100% Renewables Mix for Germany Feasible

EWG Bats For ‘Already Competitive’ Full RE Supply for Germany

100% Renewables Mix for Germany Feasible

osts for renewable energy generation for a full supply project have come down from €0.032 per kWh in 2010 to €0.012 per kWh in 2020, and likely to further go down to €0.09 per kWh in 2025, according to EWG study. (Photo Credit: Energy Watch Group)

  • EWG study believes a 100% renewable energy system with storage in Germany would already be economically competitive now compared to conventional energies
  • Drop in prices for renewable energy generation which is to be expected in the future as well forms the bedrock of this argument
  • Conventional energy systems will also run into losses as these won’t be able to cover their costs competitively

Berlin based non-profit think-tank Energy Watch Group (EWG) estimates a full supply with 100% renewable energy system with storage for Germany would already be economically competitive today, compared to the current energy system based on coal, natural gas and nuclear.

Modeling their analysis on the development of electricity prices based on current data, the researchers are of the view that by 2025, such an energy system would be significantly cheaper than power generation with fossil fuels, while drawing comparison with the German policymakers’ belief in only 45% renewables in the electricity mix by the mentioned year.

Their contention is mainly supported by the significant drop in electricity generation costs of solar and wind energy since 2017, which they argue is largely dismissed by naysayers as the latter harp on the assumption of higher generation costs for such a system with the addition of storage.

In the future, these costs will continue to tumble, making business sense for all energy sectors to convert to a 100% renewable energy scenario to save on their electricity costs, and that would be the ‘all-important way out of the current and coming energy cost surges’.

The authors of the study explain their conclusions with an example: In 2010, an average zero-emission investment project for full supply (24×7 hours a week & 52 weeks a year) for electricity, heat and transport had costs of €0.032 per kWh, while in 2020 it was only €0.012 per kWh. Costs will average €0.09 per kWh in 2025.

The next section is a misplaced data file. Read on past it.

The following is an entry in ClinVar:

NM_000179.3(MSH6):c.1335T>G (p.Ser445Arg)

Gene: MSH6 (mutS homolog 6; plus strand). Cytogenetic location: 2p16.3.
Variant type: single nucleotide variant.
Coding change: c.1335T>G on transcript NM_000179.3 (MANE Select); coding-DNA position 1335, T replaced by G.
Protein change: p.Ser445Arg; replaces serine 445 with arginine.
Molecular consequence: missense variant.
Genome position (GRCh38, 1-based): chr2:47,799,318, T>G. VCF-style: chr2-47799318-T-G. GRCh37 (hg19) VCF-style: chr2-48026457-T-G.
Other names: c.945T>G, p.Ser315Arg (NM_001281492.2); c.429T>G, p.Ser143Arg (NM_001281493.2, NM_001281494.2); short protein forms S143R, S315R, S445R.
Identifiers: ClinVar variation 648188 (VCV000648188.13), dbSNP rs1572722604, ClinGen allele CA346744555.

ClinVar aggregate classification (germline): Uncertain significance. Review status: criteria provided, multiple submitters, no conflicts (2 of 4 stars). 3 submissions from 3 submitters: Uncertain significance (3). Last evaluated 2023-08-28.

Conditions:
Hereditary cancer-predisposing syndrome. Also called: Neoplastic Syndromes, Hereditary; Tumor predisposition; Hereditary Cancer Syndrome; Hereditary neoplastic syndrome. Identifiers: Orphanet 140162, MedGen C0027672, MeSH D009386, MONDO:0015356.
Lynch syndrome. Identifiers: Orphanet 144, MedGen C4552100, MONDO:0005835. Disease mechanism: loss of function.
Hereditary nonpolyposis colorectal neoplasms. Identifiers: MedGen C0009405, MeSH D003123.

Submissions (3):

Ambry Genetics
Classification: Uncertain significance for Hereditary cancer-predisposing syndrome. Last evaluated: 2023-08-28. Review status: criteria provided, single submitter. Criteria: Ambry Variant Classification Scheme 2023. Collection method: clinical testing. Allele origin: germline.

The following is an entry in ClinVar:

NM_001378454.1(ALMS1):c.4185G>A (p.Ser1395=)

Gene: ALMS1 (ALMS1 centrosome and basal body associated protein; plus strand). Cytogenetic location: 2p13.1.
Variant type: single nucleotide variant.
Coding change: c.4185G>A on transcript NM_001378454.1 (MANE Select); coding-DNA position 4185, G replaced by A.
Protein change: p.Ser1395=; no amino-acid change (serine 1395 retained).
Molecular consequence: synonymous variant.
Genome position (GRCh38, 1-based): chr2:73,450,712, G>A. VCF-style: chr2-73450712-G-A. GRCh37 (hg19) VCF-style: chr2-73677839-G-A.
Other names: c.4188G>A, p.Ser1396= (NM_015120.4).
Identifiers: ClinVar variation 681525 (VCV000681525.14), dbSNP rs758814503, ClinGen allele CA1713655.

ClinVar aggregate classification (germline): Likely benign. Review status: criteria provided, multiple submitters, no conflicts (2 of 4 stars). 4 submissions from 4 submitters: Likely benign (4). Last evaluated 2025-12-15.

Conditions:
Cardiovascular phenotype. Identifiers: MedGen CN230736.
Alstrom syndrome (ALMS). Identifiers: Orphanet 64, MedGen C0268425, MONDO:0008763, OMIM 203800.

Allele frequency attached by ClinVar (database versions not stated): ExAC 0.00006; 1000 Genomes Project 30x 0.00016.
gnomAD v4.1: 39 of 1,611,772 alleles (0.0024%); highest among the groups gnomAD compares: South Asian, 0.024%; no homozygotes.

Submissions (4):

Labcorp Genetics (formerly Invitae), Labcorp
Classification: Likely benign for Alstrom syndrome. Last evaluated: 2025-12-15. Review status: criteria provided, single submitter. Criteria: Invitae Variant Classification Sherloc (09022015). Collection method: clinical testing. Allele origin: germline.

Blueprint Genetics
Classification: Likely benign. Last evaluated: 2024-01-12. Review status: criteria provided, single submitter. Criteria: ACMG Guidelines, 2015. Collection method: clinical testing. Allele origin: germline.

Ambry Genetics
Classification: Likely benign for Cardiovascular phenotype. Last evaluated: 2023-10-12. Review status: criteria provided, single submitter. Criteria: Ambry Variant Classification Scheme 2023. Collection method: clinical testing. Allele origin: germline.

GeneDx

At the same time, costs of conventional power generation are increasing thanks to rising prices of natural gas, coal and carbon prices. In 2028, these conventional energy assets won’t be able to cover their costs competitively. Even existing nuclear energy can stand on its own only till around 2040.

“In the next few years, conventional existing plants will no longer be economically viable to operate due to the lower costs of renewable full supply. This means that a historically favorable extensive self-sufficiency in all energy sources will be within reach in Germany and also worldwide,” shared lead author of the study Dr. Thure Traber. “This revolution in the fundamental conditions of energy supply can be seen as an opportunity and must be used for immediate climate protection. This means that all energy investments must be immediately withdrawn from fossil fuels and directed into renewable energies.”

Renewables too would need some support in terms of accompanying infrastructure matching the pace of current development, and ambitious, clear expansion scenarios, to pave the way for an ‘emission-free, cost-effective, and climate-protecting’ energy supply with 100% renewables supply by 2030.

“Climate protection with 100% renewables pays off compared to climate-destroying conventional energies even if the external damage costs are disregarded and a year-round security of supply is aimed for,” stress the authors of the report that can be found on EWG’s website.

An August 2021 Greenpeace commissioned study by Fraunhofer ISE calculates up to 446 GW solar PV capacity for Germany to reach 100% renewables scenario (see Germany: 100% Renewables Scenario=Up To 446 GW PV).

About The Author

Anu Bhambhani

Anu Bhambhani is the Senior News Editor of TaiyangNews

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